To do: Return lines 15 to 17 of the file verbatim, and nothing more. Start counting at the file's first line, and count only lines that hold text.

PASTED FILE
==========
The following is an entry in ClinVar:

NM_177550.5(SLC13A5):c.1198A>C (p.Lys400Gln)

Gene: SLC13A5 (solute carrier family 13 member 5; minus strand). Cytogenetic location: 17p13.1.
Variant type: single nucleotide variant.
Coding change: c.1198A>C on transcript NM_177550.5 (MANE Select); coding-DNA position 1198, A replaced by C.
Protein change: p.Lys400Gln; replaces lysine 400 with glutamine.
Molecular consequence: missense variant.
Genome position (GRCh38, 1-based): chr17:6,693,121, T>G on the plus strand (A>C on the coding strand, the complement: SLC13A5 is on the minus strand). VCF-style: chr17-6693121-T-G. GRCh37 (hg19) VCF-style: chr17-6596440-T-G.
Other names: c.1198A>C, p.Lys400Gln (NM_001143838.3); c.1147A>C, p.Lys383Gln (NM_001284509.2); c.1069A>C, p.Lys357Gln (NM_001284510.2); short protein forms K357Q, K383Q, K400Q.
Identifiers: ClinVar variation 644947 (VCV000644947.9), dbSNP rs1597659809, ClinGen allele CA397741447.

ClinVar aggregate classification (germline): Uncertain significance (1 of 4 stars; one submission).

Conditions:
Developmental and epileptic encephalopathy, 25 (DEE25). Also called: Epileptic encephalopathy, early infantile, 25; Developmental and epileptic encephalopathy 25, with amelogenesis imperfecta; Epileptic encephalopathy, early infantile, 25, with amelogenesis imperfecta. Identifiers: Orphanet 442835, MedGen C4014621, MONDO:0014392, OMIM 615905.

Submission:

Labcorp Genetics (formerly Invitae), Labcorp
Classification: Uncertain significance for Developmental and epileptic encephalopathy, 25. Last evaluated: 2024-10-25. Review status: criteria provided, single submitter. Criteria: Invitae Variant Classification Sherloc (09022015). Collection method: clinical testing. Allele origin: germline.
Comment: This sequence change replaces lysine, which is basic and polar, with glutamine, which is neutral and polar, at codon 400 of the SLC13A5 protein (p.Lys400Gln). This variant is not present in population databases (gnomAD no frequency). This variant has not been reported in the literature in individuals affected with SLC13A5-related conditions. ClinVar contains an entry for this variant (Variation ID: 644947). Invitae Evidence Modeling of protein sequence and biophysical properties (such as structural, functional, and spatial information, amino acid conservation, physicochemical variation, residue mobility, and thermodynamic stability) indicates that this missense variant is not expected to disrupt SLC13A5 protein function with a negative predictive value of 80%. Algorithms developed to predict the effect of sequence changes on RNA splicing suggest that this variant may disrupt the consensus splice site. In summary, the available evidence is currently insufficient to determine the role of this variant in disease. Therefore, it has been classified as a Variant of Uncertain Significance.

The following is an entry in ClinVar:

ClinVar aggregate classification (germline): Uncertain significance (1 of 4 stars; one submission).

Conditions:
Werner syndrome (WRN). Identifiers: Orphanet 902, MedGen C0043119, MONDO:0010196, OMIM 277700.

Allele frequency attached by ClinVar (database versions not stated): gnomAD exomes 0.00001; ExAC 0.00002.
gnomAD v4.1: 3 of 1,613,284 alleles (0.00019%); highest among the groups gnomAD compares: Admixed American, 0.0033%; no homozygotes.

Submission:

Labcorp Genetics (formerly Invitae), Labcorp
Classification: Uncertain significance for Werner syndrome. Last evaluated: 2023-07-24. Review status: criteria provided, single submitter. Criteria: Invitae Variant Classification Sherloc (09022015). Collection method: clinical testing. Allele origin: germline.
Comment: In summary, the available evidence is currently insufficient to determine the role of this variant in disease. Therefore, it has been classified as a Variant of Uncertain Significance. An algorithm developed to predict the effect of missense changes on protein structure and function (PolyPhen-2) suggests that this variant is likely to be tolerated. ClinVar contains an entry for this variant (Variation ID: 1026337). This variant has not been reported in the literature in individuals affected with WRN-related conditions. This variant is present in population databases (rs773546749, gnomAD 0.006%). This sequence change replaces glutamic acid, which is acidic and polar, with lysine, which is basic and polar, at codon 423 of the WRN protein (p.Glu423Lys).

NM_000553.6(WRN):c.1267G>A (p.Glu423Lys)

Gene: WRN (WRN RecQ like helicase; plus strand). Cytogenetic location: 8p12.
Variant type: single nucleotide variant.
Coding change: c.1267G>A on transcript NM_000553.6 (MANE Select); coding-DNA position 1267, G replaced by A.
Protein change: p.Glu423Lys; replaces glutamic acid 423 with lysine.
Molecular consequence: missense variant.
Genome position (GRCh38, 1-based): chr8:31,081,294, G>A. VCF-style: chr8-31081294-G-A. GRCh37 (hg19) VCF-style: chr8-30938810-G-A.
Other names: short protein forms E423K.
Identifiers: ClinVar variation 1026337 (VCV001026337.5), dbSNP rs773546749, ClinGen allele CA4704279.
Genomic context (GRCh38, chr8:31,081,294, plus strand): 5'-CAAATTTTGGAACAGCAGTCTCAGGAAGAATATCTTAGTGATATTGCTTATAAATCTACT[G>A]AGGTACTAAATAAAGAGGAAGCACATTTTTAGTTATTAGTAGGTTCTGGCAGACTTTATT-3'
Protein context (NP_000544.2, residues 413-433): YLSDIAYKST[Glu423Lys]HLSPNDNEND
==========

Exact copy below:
Labcorp Genetics (formerly Invitae), Labcorp
Classification: Uncertain significance for Developmental and epileptic encephalopathy, 25. Last evaluated: 2024-10-25. Review status: criteria provided, single submitter. Criteria: Invitae Variant Classification Sherloc (09022015). Collection method: clinical testing. Allele origin: germline.
Comment: This sequence change replaces lysine, which is basic and polar, with glutamine, which is neutral and polar, at codon 400 of the SLC13A5 protein (p.Lys400Gln). This variant is not present in population databases (gnomAD no frequency). This variant has not been reported in the literature in individuals affected with SLC13A5-related conditions. ClinVar contains an entry for this variant (Variation ID: 644947). Invitae Evidence Modeling of protein sequence and biophysical properties (such as structural, functional, and spatial information, amino acid conservation, physicochemical variation, residue mobility, and thermodynamic stability) indicates that this missense variant is not expected to disrupt SLC13A5 protein function with a negative predictive value of 80%. Algorithms developed to predict the effect of sequence changes on RNA splicing suggest that this variant may disrupt the consensus splice site. In summary, the available evidence is currently insufficient to determine the role of this variant in disease. Therefore, it has been classified as a Variant of Uncertain Significance.